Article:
In the second week of May 2011, Rhythm Changes conducted a practice-based research and knowledge transfer activity that explored the ways in which jazz and improvisational performance could be mediated using online and social media tools. Improvisational collective The Kitchen Orchestra performed at Mai Jazz festival with Japanese visual artists Testuya Nagato and Hiraku Suzuki. In the week leading up to that event, the participants (all of the musicians and artists as well as the producer and members of the audience) used small handheld digital video cameras to capture their activities and “whatever they think is interesting”.
The footage was collated and uploaded to a blog so that web visitors could witness the process and practice behind the scenes from a multiple first person perspective. The narrative that formed could be navigated according to the visitors interest, using tags as a way of making connections. Audiences could also participate in the site by asking a question, which would be answered in a video or text response and posted as a new blog post on the site – or by posting their own contributions, footage, photography or reviews.
Fifteen cameras collected over 400 pieces of video footage which were assembled into almost 180 individual blog posts. The site was also integrated into social media platforms Twitter, Facebook, Vimeo and Flickr. The videos ranged from the musician’s perspective of the performance, to relaxing between rehearsals. The artists also reflected upon their practice on camera.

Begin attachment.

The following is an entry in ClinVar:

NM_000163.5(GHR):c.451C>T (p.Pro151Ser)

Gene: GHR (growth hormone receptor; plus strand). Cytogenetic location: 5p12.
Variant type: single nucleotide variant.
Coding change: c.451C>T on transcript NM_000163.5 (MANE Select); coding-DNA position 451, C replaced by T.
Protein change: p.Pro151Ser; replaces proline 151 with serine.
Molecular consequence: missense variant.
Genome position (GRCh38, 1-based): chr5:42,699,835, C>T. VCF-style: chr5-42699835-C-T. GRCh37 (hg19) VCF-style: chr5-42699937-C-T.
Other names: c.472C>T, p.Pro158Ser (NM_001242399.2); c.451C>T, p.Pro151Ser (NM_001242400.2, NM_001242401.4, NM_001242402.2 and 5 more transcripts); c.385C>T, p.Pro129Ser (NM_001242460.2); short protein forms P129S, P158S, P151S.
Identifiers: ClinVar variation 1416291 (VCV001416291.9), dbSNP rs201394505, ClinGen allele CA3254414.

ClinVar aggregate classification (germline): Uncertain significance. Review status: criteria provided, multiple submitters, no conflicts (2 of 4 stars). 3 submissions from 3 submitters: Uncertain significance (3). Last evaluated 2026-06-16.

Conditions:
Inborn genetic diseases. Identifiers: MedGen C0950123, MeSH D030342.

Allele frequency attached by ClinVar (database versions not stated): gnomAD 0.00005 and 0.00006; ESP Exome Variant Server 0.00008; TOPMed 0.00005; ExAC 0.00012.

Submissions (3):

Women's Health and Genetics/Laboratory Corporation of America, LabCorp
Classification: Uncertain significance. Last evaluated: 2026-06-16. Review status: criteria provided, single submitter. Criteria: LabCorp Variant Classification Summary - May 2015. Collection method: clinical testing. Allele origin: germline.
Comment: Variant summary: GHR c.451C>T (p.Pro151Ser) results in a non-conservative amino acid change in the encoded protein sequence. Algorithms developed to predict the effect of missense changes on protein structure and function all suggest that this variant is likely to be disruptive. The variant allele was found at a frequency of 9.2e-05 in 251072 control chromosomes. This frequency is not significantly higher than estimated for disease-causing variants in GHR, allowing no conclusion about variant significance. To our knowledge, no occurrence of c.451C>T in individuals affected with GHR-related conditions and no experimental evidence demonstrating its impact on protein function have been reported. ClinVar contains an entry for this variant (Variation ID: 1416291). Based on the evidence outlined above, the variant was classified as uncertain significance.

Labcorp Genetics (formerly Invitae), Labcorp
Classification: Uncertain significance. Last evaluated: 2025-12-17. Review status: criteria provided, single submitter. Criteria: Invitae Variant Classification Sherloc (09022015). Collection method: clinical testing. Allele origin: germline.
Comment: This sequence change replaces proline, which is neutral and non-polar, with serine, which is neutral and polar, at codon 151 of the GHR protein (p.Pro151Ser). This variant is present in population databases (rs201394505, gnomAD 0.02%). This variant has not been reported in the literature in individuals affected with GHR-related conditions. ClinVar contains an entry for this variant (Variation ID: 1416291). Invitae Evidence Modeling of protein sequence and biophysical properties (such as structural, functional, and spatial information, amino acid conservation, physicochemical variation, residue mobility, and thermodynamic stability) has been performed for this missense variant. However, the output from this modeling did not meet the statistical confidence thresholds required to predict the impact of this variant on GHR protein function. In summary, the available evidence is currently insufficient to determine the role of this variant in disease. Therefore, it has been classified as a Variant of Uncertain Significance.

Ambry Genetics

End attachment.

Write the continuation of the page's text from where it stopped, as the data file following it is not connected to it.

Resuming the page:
The success of the project was reflected not only in the audience engagement and the opportunity to demystify what is commonly thought of as ‘difficult’ music, nor as simply a PR exercise (though indeed the site led to major news articles in local press and provided a significant amount of publicity in its own right), but more importantly in the shifts in thinking among the participants about the ways in which digital communication tools could be used to mediate jazz performance.
Perhaps more importantly, the process of the site’s creation was revealed through the site itself. The free and inexpensive tools and strategies that other artists and projects could adopt, replicate or adapt were explained and demonstrated in a challenging use case example.